I remember spending maybe three or four hours cutting my first violin bridge, handing it to him, he looked at it and threw it in the rubbish bin and said "Let's start again." I got the bridge out of the rubbish bin and kept it. I look at it now and it probably deserved to be in the rubbish bin. It wasn't right and at the time I couldn't quite see it. I definitely couldn't see it because I wouldn't have given it to him if I thought it was incorrect.

Q. Do you think there was some element of witholding information?

The information was witheld until you were ready for it then he was very open with it. As the years have gone by and that was well over ten years ago, I look back and think I did get a very good grounding. There are many different ways to skin a cat, many different techniques for varnishing, for cutting a bridge, for fitting a bass bar.

He did make out that his was the definitive way. Since then I have seen there are many different ways that you can do the same job. As I teach so many people myself and have so many apprentices coming through I've learnt a very different way of approaching them. They have to learn it my way first then they are quite welcome to adapt it from there.

Q. The double bass is quite cumbersome compared to a small light instrument like the violin. How small can you make a double bass that still has adequate response in
the bottom end?

It's a fascinating question. One of the things that has gravitated me towards the double bass is the fact there is so much variation in them. You will notice in the showroom here Iv'e got really quite small sloping shouldered models to large rounded instruments. Totally different sizes and shapes and they are all double basses. It has got to do with the fact that the double bass can be played in so many styles of music. An orchestral player wants a very large double bass. They don't care how large it is because it's about moving bottom end and there's physics involved here.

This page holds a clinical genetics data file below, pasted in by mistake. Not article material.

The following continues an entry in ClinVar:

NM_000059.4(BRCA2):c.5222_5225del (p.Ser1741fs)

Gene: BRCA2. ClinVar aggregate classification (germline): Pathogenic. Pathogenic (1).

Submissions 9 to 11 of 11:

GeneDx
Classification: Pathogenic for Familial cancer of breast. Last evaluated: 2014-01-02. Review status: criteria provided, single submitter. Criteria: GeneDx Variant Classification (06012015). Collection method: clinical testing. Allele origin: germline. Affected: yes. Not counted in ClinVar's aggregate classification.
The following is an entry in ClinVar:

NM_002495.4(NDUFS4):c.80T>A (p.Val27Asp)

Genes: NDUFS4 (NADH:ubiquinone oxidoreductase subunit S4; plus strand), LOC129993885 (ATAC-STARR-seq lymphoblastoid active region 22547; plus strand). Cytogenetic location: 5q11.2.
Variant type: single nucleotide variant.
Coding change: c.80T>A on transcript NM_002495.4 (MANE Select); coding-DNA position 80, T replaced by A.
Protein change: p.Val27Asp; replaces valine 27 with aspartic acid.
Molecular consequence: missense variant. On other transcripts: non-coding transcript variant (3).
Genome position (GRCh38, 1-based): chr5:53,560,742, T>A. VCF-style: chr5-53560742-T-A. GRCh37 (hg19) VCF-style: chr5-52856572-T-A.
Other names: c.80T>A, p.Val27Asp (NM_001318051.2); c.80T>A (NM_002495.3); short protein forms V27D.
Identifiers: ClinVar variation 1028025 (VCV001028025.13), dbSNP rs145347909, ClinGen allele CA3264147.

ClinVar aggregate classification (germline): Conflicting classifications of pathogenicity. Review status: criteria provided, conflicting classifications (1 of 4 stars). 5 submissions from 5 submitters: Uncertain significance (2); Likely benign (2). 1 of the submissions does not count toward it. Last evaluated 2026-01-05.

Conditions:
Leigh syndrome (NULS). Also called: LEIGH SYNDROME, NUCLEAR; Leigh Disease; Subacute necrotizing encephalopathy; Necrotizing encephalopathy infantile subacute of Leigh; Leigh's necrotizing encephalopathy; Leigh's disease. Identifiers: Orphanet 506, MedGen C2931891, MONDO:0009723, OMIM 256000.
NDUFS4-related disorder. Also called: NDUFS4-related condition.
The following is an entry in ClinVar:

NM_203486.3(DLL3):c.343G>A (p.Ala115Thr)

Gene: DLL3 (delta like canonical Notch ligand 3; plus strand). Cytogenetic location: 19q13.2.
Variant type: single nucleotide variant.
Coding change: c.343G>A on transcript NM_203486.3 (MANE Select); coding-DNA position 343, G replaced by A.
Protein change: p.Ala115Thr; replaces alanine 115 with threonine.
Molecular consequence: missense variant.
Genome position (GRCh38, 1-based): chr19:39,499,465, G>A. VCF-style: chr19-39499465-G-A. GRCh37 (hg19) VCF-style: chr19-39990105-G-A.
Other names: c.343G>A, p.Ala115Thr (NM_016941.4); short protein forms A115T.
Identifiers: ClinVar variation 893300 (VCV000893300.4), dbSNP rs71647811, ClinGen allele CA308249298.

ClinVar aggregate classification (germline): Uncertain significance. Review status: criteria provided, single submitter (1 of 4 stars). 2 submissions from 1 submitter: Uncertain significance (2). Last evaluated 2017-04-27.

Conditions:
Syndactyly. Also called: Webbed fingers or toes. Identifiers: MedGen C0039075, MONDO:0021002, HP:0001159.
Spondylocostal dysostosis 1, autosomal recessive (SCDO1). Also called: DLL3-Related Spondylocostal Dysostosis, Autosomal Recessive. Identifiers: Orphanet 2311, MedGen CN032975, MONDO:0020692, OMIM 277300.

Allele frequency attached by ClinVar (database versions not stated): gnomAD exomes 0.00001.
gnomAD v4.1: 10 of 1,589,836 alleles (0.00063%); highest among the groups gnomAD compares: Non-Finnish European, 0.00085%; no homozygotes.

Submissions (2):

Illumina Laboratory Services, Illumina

If the instrument is too small it can't create that big deep sub sound that you need. If you want to play a lot more in a lyrical, improvising way, you want a smaller instrument that resonds really fast, very similar to the way violins are. The lower arched instruments are often louder and more powerful and the bigger ones tend to have a warm tone and possibly not the power and the same thing goes for the double bass. You are fighting physics, you can't go too small.

Once the string length or the body size is reduced, the air mass is insufficient and they just don't sound, they don't have that warm rich tone. Vice versa you can go too big. The most popular size is three quarter. If you go to the full size double bass, the string length is too long, it's too hard to play and they are too slow to respond. It is a power to weight ratio. The amount of power you have to put into making the air move inside makes them far too cumbersome to play, that's why the three quarter bass has become the most popular size. We don't use half sizes as they just don't put out the sound. The air can't develop.

Q. What is your favourite instrument?

It's vocals. I'm a frustrated singer, no doubt about it but, when it comes to listening to music I instinctively listen to the bottom end of any piece of music I hear. I know lots of people, my girlfriend included, who listen to the melody straight away. I don't listen to that, I find myself listening to the rhythm and the bottom end. I love playing the double bass and I love being the accompanist to the violinist or the singer or the lead guitarist or the ensemble, it really doesn't matter. I have played so many genres of music, orchestrally, lots of jazz bands, lots of popular music, lots of rock music. Accompanying is what I like to do but in the ideal world I would have been a singer, I just don't have the voice for it.